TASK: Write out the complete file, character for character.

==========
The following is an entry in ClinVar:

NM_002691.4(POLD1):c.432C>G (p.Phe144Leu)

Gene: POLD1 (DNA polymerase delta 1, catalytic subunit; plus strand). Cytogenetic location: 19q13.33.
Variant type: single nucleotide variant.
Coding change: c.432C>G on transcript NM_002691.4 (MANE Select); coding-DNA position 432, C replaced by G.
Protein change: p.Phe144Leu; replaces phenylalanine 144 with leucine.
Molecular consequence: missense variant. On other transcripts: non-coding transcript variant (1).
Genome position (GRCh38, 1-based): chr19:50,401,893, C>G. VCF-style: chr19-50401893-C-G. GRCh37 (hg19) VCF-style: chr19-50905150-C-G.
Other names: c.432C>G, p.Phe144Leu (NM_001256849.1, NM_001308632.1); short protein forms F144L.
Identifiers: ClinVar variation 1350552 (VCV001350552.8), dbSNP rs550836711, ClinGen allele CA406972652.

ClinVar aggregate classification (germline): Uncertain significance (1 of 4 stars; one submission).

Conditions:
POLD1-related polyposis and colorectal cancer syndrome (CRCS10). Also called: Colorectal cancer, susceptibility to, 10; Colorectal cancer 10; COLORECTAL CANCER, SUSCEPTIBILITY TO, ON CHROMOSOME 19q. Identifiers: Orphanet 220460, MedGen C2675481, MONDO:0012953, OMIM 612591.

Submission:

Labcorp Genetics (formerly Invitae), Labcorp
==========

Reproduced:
The following is an entry in ClinVar:

NM_002691.4(POLD1):c.432C>G (p.Phe144Leu)

Gene: POLD1 (DNA polymerase delta 1, catalytic subunit; plus strand). Cytogenetic location: 19q13.33.
Variant type: single nucleotide variant.
Coding change: c.432C>G on transcript NM_002691.4 (MANE Select); coding-DNA position 432, C replaced by G.
Protein change: p.Phe144Leu; replaces phenylalanine 144 with leucine.
Molecular consequence: missense variant. On other transcripts: non-coding transcript variant (1).
Genome position (GRCh38, 1-based): chr19:50,401,893, C>G. VCF-style: chr19-50401893-C-G. GRCh37 (hg19) VCF-style: chr19-50905150-C-G.
Other names: c.432C>G, p.Phe144Leu (NM_001256849.1, NM_001308632.1); short protein forms F144L.
Identifiers: ClinVar variation 1350552 (VCV001350552.8), dbSNP rs550836711, ClinGen allele CA406972652.

ClinVar aggregate classification (germline): Uncertain significance (1 of 4 stars; one submission).

Conditions:
POLD1-related polyposis and colorectal cancer syndrome (CRCS10). Also called: Colorectal cancer, susceptibility to, 10; Colorectal cancer 10; COLORECTAL CANCER, SUSCEPTIBILITY TO, ON CHROMOSOME 19q. Identifiers: Orphanet 220460, MedGen C2675481, MONDO:0012953, OMIM 612591.

Submission:

Labcorp Genetics (formerly Invitae), Labcorp